“The vision is that the physical reality becomes the representation of the digital, rather than the digital being a representation of the reality,” Burzer said.

To design the twins, the companies look at the manufacturing process from end to end. It works out the best way to configure a factory using digital objects meant to simulate things in the real world. And it opens the digital twins to partners who can provide equipment, robots and other real products that will go into the factories so that the plans will work with what they make.

“They do not even need to physically visit the location to take measurements,” Burzer said. “They can do that in the digital world. That leads to much faster iterations, to a much shorter ramp up time. In fact, we assume that the coordination effort can be reduced by 50%. And to underline what we’ve heard from Jorgen already, this is not just about geometry, and hardware. It does include the software features, the software design, all the functionality that we find in the equipment, so you can do testing of an entire assembly line, including the software controls, digitally.”

That pays off as you don’t have to wreck things in real life as you work out the kinks. And as more companies create their own digital twins, a wider network of assets can become available so that partners can share the simulations and the data with each other for mutual benefit. Eventually, I suppose that is how we’ll get our enterprise or industrial metaverse.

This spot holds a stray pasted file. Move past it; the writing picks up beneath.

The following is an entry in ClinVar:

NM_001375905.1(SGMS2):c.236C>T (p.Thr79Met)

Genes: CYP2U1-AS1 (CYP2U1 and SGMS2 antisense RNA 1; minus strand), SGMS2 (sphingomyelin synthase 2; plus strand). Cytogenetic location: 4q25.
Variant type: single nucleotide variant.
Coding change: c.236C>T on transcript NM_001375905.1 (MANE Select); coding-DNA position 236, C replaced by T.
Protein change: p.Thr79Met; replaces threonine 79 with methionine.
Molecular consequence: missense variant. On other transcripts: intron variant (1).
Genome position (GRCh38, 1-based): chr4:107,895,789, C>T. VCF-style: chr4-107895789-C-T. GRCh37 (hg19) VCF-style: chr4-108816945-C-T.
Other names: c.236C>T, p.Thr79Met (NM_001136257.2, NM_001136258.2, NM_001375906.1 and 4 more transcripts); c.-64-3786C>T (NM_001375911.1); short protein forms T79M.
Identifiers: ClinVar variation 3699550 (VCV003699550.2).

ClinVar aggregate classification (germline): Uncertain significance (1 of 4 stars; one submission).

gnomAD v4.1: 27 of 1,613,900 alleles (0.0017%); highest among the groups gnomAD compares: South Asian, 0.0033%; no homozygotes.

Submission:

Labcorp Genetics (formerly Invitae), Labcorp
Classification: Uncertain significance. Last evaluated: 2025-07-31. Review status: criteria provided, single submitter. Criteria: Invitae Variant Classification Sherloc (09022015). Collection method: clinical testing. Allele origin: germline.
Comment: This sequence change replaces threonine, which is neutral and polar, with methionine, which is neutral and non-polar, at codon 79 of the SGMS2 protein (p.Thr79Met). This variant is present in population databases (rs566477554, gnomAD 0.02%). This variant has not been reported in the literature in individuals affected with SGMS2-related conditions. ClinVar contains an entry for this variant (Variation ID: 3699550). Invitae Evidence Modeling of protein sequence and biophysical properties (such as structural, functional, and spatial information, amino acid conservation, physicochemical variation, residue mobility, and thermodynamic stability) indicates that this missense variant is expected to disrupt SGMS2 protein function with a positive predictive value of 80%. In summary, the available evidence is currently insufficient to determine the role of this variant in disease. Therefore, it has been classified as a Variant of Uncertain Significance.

“Once we can aggregate this world, Omniverse then provides a framework to build a simulator that can scale on our most advanced computers,” Lebaredian said. “So that we have an opportunity to turn the real world into a software problem. By taking all of the things that are in the real world that are built from atoms, and turning them into a digital representation, we now have the opportunity to iterate on our designs, and to evolve our systems that are based in the real world by doing experiments inside the software world. This is fundamentally what Omniverse is providing.”

While it is using the overall system to monitor quality, the company is not using the digital twin system for supervision of workers, Burzer said. The company uses Nvidia hardware and other software on premises in its data center in Stuttgart, Germany. But it is in the process of moving the digital twins to the cloud. The first task is getting the digital twin done, then you can share it out with other locations. The company believes it has been able to boost the productivity of its employees through the digital twins. Meanwhile, it has been careful about meeting privacy requirements.

“I think this is one of the most important topics — democratization of data,” Burzer said. “Also, with this artificial intelligence, what you can do is you can enable each and every colleague working at the line, team members, to have access to data.”

The digital twins have nothing to do with workforce optimization, or reducing the number of jobs, Burzer said.

“It’s a completely different scope,” he said. “It’s about quality and efficiency. It’s about getting the waste out of the system.”

If something goes wrong, it doesn’t take days for people to figure it out. It can happen much more quickly with digital twins and real factories with sensors, thanks to transparency.

While digital twins enable factories to be designed in cookie-cutter manner, it’s not that simple in real life, as there are different regulations in different countries where changes will be mandated.